• Secretary of State Clinton announced that the United States would still back the peace process but revert to mediating negotiations—essentially a step back to the “proximity talks” of several months ago. [NYT]

• Thomas Friedman approves, and his pox is cast on both their houses. [NYT]

• Bernard Madoff’s elder son, Mark, was found dead of a likely suicide on the two-year anniversary of his father’s arrest. He was 46. [JTA]

• As the White House plans further economic sanctions, it openly fears that new negotiations are simply Iran playing for time. [LAT]

• A year ago, Syrian officials told Iranian counterparts that they would not join a Hezbollah or Iran war with Israel, according to a WikiLeaked cable. [JTA]

• How adoptions are—the literal metaphor cannot be avoided—changing the face of American Judaism. [WP]

Sundown: Clinton and Livni Talk

Plus Assange accuser in the West Bank, and more

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Clinton and Livni meeting last year.(Matty Stern/U.S. Embassy Tel Aviv via Getty Images)

• Before giving a big speech tonight, Secretary of State Clinton met with Israeli opposition leader Tzipi Livni in Washington, D.C. [Haaretz]

• Get ready, Israel: Sarah Palin is visiting. [The Daily Beast]

• One of the women who has accused Julian Assange of a sex crime is reportedly now in the West Bank with a Christian outreach group. [HuffPo]

• Israeli MAD. Awesome. [The Magic Whistle]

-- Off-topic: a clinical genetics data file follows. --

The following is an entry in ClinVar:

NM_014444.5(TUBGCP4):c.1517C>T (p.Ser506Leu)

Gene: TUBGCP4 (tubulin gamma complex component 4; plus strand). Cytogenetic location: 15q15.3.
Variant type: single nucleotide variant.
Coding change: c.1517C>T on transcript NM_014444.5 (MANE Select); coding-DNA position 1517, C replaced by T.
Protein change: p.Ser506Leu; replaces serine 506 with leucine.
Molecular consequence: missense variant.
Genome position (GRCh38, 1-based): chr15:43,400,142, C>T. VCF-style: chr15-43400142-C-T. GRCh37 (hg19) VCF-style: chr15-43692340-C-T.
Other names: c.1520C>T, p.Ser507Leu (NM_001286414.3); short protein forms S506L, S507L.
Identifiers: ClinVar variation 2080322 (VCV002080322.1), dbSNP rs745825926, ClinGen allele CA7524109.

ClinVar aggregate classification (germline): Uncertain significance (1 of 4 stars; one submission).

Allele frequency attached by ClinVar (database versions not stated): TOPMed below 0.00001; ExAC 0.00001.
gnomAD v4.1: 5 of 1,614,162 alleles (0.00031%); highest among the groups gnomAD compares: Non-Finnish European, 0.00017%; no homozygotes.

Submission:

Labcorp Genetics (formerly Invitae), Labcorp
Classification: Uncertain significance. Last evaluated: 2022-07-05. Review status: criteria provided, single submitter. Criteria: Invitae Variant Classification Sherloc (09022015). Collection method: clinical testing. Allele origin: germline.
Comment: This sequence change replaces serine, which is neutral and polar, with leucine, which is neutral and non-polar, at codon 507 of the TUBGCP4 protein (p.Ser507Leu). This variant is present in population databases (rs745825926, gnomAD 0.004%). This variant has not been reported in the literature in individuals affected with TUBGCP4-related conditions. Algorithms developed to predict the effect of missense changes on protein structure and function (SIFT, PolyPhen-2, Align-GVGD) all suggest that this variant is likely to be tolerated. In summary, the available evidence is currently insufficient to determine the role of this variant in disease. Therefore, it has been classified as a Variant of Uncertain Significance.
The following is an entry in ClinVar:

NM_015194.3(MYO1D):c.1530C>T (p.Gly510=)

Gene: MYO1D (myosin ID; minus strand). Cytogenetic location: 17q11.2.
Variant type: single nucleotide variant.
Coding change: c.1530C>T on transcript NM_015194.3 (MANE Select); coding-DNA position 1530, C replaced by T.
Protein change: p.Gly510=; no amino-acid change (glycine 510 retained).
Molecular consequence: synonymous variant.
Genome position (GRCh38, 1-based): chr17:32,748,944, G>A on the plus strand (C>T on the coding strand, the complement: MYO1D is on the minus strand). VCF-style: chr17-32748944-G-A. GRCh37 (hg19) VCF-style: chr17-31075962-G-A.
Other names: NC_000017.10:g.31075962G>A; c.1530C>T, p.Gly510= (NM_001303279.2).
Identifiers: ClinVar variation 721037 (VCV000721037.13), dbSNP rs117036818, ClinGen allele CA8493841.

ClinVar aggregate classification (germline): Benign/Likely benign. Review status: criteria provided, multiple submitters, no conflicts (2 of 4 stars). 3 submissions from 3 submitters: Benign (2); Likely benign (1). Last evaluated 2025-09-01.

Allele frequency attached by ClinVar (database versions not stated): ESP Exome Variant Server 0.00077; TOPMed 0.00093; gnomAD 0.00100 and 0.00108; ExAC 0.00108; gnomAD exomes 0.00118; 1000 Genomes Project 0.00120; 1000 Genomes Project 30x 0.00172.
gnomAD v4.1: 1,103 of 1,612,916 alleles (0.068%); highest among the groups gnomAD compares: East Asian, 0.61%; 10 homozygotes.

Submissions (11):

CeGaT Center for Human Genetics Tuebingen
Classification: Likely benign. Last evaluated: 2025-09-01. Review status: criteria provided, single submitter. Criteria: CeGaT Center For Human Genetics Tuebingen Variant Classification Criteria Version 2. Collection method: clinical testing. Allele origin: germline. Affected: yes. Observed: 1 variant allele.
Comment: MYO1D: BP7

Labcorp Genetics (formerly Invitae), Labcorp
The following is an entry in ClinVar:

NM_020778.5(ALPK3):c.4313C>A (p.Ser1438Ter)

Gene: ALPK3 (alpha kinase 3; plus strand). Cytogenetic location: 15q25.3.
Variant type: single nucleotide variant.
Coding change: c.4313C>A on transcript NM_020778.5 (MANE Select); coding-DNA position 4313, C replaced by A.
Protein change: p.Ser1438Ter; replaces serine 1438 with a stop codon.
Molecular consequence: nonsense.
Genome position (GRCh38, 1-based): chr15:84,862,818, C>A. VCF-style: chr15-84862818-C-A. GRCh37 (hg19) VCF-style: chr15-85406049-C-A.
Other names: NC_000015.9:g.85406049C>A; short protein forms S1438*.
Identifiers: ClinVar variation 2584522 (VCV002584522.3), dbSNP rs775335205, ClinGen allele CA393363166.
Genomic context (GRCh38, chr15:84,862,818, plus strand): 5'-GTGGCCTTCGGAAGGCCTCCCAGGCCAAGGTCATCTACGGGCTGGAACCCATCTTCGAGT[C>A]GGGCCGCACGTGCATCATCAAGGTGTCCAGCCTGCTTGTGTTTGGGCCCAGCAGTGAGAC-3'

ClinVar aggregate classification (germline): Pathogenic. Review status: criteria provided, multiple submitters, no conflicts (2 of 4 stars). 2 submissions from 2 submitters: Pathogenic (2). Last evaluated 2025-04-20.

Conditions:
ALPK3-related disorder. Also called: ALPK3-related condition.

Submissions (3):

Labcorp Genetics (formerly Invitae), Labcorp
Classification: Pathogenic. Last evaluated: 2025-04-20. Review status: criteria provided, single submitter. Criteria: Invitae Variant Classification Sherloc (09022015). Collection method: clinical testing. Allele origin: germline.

• Whether or not Jews are greedy, Jewish law frowns upon greed, David E.Y. Sarna concludes. [NY Jewish Week]

• A short film on the making of the Beastie Boys’ iconic hit “Fight For Your Right” will debut in January at Sundance. [Jewcy]

Now that Hanukkah is over, we can get to the Christmas viral videos.

Watch A Real-Life, Live Filibuster!

Sen. Sanders does some talking

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You know the tax deal President Obama recently struck with congressional Republicans that you and/or your liberal friends have been complaining about all this week? Well, right now, Sen. Bernie Sanders, Independent from Vermont (and a Jew), is filibustering the deal. And he is doing it old-school: Actually standing up there and saying and reading things, in an unmistakable Brooklyn accent! (He is saying and reading actual things related to the bill; sorta wish he were reading cookbooks and Dickens, Stackhouse-style.)

You can watch on C-SPAN2, because that is the world we live in now.

C-SPAN2 Live Stream
Sen. Bernie Sanders Filibusters Obama Tax Deal With GOP [USA Today]

Into Another World

Your Vox Tablet preview

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(Eric Molinsky)